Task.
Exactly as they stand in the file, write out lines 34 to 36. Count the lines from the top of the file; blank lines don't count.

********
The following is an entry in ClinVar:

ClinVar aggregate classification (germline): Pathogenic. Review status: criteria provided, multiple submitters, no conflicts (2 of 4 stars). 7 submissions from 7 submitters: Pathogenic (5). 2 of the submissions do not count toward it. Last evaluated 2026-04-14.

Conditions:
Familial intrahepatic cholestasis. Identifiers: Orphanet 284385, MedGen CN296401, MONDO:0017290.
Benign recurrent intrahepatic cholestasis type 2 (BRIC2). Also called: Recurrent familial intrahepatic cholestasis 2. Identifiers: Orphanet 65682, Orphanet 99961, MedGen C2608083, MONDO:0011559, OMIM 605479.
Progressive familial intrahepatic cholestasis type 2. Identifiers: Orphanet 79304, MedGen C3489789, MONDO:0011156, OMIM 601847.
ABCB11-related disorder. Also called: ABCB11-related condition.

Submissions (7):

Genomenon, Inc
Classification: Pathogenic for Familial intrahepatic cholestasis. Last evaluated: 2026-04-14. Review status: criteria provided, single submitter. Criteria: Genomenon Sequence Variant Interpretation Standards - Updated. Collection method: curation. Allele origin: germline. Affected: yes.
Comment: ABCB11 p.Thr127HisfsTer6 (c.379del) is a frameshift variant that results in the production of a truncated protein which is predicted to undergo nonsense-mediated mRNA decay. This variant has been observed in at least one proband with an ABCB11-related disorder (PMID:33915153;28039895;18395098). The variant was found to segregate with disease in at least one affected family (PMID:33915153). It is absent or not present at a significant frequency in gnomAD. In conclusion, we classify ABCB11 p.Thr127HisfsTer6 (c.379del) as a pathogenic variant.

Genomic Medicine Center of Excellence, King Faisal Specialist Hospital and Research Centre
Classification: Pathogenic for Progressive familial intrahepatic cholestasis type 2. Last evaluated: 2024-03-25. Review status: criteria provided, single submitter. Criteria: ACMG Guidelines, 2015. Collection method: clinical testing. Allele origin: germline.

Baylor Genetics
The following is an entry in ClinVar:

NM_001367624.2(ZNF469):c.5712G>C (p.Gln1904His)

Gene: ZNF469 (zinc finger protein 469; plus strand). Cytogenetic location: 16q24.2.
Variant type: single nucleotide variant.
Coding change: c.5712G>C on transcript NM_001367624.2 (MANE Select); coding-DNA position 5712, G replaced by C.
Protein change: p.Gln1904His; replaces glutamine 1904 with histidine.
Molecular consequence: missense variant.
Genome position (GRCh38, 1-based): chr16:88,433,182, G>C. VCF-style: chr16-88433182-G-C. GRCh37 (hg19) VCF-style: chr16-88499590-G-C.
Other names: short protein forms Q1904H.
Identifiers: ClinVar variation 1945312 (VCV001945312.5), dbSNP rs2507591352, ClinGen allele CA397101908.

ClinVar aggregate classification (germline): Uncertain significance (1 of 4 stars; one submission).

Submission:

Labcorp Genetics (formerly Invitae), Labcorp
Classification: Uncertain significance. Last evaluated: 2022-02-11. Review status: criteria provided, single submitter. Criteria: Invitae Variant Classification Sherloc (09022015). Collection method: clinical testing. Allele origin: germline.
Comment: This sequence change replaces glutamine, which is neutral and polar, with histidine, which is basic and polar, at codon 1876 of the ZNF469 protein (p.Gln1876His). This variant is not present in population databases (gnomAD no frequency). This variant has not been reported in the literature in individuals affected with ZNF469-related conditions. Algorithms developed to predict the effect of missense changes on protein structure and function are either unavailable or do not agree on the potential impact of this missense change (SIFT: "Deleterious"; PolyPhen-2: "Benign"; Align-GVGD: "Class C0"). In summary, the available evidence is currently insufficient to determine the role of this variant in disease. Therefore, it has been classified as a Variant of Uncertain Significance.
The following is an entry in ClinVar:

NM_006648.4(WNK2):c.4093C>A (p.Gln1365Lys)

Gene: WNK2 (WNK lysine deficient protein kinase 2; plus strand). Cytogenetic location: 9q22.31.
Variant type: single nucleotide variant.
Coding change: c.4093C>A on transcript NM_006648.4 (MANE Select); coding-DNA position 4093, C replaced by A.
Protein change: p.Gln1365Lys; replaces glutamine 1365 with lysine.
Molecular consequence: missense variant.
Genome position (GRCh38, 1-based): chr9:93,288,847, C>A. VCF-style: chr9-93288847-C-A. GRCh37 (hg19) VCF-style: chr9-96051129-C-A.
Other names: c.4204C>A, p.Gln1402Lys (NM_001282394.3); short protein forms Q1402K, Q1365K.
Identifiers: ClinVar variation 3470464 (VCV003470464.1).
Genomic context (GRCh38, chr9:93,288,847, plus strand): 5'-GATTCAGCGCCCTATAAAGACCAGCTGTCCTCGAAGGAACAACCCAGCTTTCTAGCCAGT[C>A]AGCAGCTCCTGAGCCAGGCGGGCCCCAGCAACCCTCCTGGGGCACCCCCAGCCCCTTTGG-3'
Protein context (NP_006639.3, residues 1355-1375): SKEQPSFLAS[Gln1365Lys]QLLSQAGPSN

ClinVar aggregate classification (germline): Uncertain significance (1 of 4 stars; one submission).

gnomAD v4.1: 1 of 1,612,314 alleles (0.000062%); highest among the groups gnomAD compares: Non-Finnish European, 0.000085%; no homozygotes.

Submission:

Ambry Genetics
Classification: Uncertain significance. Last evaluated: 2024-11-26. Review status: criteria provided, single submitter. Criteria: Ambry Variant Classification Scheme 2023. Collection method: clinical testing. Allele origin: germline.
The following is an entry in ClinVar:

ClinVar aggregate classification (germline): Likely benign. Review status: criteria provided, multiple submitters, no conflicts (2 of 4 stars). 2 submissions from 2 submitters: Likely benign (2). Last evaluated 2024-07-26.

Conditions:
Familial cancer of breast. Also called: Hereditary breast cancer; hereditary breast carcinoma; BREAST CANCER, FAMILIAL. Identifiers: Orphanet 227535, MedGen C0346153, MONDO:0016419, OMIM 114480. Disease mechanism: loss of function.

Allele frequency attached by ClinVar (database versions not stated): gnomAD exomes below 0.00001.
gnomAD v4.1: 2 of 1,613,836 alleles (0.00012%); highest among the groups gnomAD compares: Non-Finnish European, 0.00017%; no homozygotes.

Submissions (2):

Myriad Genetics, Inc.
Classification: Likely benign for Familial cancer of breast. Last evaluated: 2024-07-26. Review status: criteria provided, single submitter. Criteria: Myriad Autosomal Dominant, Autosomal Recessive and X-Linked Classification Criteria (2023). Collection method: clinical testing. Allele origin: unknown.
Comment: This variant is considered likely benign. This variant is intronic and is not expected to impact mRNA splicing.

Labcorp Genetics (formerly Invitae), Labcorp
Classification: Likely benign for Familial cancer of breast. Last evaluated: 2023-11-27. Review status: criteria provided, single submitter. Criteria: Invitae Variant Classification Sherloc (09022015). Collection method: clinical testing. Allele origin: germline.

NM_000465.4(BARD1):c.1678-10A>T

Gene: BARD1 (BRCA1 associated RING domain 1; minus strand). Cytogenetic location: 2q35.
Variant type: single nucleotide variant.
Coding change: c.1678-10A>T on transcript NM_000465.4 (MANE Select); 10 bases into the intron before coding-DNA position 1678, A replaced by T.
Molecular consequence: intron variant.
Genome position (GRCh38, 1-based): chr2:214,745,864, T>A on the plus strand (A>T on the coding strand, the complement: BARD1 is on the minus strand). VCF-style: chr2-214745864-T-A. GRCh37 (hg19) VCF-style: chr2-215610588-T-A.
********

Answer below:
Coding change: c.4093C>A on transcript NM_006648.4 (MANE Select); coding-DNA position 4093, C replaced by A.
Protein change: p.Gln1365Lys; replaces glutamine 1365 with lysine.
Molecular consequence: missense variant.